Copegus [DSC]; Moderiba; Moderiba 1200 Dose Pack; Moderiba 800 Dose Pack; Rebetol; Ribasphere; Ribasphere RibaPak; RibaTab [DSC]
- Do not take this drug alone to treat hepatitis C infection.
- A very bad blood problem called hemolytic anemia can happen with this drug. This can make heart disease worse and lead to very bad and sometimes deadly heart attacks. Tell your doctor if you have ever had heart problems. Do not take this drug if you have ever had very bad heart disease or heart problems that are not being treated. Call your doctor right away if you have chest pain while taking this drug.
- Do not take if you are pregnant. Use during pregnancy may cause birth defects or loss of the unborn baby. If you get pregnant or plan on getting pregnant while taking this drug, call your doctor right away.
- Use 2 kinds of birth control that you can trust while using this drug and for 6 months after stopping this drug.
- Do not take this drug if you are a man with a sex partner who is pregnant.
- If you are a man and have sex with a female who could get pregnant, protect her from pregnancy during care and for 6 months after care ends. Use 2 kinds of birth control that you can trust.
- If you or your sex partner gets pregnant while taking this drug or within 6 months after stopping this drug, call your doctor right away.
- It is used to treat hepatitis C infection.
- If you have an allergy to ribavirin or any other part of this drug.
- If you are allergic to any drugs like this one, any other drugs, foods, or other substances. Tell your doctor about the allergy and what signs you had, like rash; hives; itching; shortness of breath; wheezing; cough; swelling of face, lips, tongue, or throat; or any other signs.
- If you have any of these health problems: Autoimmune hepatitis, liver problems other than hepatitis C, kidney disease, sickle cell anemia, or thalassemia major.
- If you have ever had very bad heart problems or heart problems that are not controlled.
- If you are of childbearing age, but are not using 2 kinds of birth control or if you are planning to get pregnant during your care or within 6 months after care has ended.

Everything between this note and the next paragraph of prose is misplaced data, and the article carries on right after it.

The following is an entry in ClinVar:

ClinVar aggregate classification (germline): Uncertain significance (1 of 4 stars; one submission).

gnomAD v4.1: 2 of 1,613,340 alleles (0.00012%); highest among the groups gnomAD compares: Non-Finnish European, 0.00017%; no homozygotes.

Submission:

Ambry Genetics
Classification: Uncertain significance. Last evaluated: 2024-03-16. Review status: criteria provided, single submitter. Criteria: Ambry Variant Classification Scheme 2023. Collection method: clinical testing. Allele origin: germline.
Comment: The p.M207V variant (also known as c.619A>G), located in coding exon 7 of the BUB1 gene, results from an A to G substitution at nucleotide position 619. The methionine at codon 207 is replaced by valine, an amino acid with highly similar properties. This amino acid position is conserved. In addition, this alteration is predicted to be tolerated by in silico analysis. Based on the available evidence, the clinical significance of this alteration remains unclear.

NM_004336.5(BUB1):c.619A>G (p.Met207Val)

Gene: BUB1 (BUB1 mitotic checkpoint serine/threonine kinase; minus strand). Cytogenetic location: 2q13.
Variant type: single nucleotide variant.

- If you are taking didanosine.
- If you are breast-feeding or plan to breast-feed.
- Tell all of your health care providers that you take this drug. This includes your doctors, nurses, pharmacists, and dentists.
- Avoid driving and doing other tasks or actions that call for you to be alert until you see how this drug affects you.
- Have blood work checked as you have been told by the doctor. Talk with the doctor.
- You may need to have an ECG checked before starting this drug and while taking it. Talk with your doctor.
- Have an eye exam as you have been told by your doctor.
- Have your lung function checked as you have been told by your doctor. Talk with your doctor.
- If you have high blood sugar (diabetes), talk with your doctor. This drug may raise blood sugar.
- If you have had an organ transplant, talk with your doctor.
- This drug does not stop the spread of diseases like HIV or hepatitis that are passed through blood or having sex. Do not have any kind of sex without using a latex or polyurethane condom. Do not share needles or other things like toothbrushes or razors. Talk with your doctor.
- Watch for gout attacks.
- Avoid drinking alcohol. Alcohol may make liver disease worse.
- Take good care of your teeth. See a dentist often.
- You may have more chance of getting an infection. Wash hands often. Stay away from people with infections, colds, or flu.
- Very bad and sometimes deadly lung problems have happened with this drug. Call your doctor right away if you have lung or breathing problems like trouble breathing, shortness of breath, or a cough that is new or worse.
- A very bad skin reaction (Stevens-Johnson syndrome/toxic epidermal necrolysis) may happen. It can cause very bad health problems that may not go away, and sometimes death. Get medical help right away if you have signs like red, swollen, blistered, or peeling skin (with or without fever); red or irritated eyes; or sores in your mouth, throat, nose, or eyes.
- This drug may affect growth in children and teens in some cases. They may need regular growth checks. Talk with the doctor.
- If giving to your child, the dose of this drug may need to be changed as your child’s weight changes. Have your child’s weight checked often. Talk with the doctor before changing your child’s dose.